44 – Where Anger Comes From
You’ve felt it. It’s that rush of emotion that seems to flood through your veins. It’s that volcanic eruption that screams for release. It’s the pot whose lid begins to rattle as the contents boil over.
Perhaps it comes when a car cuts you off in traffic and then slows down because he doesn’t know where he is going. Maybe you feel it when you step on the toy car with a bare foot. Perhaps it’s when your wife just can’t seem to see things from your perspective. What is it that makes you angry?
In Numbers 20, Moses got mad at the people of Israel. They were tired of wandering in the desert and complained to Moses about the lack of water.
The Lord told Moses to take his staff and speak to the rock, then water would come forth for the people.
So Moses took the staff from the Lord’s presence, just as he commanded him. He and Aaron gathered the assembly together in front of the rock and Moses said to them, “Listen, you rebels, must we bring you water out of this rock?” Then Moses raised his arm and struck the rock twice with his staff. Water gushed out, and the community and their livestock drank. (Numbers 20:9-11)
Where does anger come from? And how can we overcome it? Consider the following four insights…
FOUR INSIGHTS INTO ANGER
1. Anger usually comes as a result of unmet expectations.
I most often get angry when something unexpected deflects me from my agenda. When I have to wait 3 minutes in a fast food line in a noisy car and I thought it would only be 45 seconds, impatience can easily turn to anger.
Anger is what we feel when things don’t turn out the way we want.
The Bible does speak of a righteous anger or indignation, but we probably experience this much less than we might think. God is angry when things are not the way they should be. We are usually angry when things are not the way we want them to be.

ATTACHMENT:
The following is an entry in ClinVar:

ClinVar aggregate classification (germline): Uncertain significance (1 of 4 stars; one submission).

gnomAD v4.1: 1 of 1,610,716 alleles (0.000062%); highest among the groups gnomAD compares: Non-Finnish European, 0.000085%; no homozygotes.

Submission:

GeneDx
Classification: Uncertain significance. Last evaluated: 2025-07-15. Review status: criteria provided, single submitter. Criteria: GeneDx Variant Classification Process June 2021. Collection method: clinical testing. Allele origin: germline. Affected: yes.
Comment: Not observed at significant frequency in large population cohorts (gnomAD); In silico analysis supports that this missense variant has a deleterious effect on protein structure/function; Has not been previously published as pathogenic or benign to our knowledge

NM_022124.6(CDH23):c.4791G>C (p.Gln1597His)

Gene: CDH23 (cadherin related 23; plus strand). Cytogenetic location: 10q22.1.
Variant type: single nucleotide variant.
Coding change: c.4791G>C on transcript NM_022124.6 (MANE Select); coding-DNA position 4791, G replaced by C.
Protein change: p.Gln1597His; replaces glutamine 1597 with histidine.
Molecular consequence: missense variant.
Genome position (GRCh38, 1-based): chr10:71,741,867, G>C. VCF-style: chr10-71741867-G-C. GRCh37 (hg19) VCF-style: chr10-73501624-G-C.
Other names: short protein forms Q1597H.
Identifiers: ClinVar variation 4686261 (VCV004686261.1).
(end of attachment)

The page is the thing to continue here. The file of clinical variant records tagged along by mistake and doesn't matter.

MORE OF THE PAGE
2. Anger usually comes when we feel most out of control.
The other night I was at home with the kids. My seven-year-old asked me to look at a loose tooth, so I sat down at the kitchen table as he leaned his head back and opened his mouth. Before checking on the tooth, I happened to glance over his shoulder into the kitchen.
My two-year-old had a half-gallon of orange juice and was getting ready to pour it into a paper cup on the kitchen floor. At the same moment, my five-year-old strained on her tiptoes in the pantry to reach an already opened bag of pretzels.
In my mind’s eye, I immediately pictured the kids stomping and dancing on a kitchen floor covered with orange juice and pretzels. How did I react? I got angry. Any one of those things by itself would not have made me angry.
I have helped the two-year-old pour juice many times. My five-year-old gets things out of the pantry every day with hardly an accident. So what was the difference?
All these things happening at the same time gave me the feeling of losing control, and the quickest way to regain control was to get angry.
While the scriptures do not tell us for sure, I believe the same thing happened to Moses. After all, Moses had been angry before…
In Exodus 32, when Moses came down the mountain with the Ten Commandments, he found the people worshipping the golden calf. He became so angry at their rebellion that he ended up washing their mouths out with gold dust (see Exodus 32:19-20). And Moses also found out why anger was dangerous.
WHY ANGER IS SO DANGEROUS
There are two main reasons that anger is so dangerous.
3. Anger takes you farther than you really want to go.
When Moses came off the mountain and saw the people, he threw the Ten Commandments on the ground and broke the tablets. This was the sacred law of God, and God was not pleased. In Numbers, Moses struck the rock instead of speaking to it, as God had commanded him. In both cases, anger carried Moses into disobedience against God.
When I flew over Southern California recently, I saw storm drainage canals crisscrossing the city. They were empty and peaceful on that sunny day, but during a storm they turn into raging rivers in a matter of minutes. It seems that every few weeks someone else is dramatically rescued.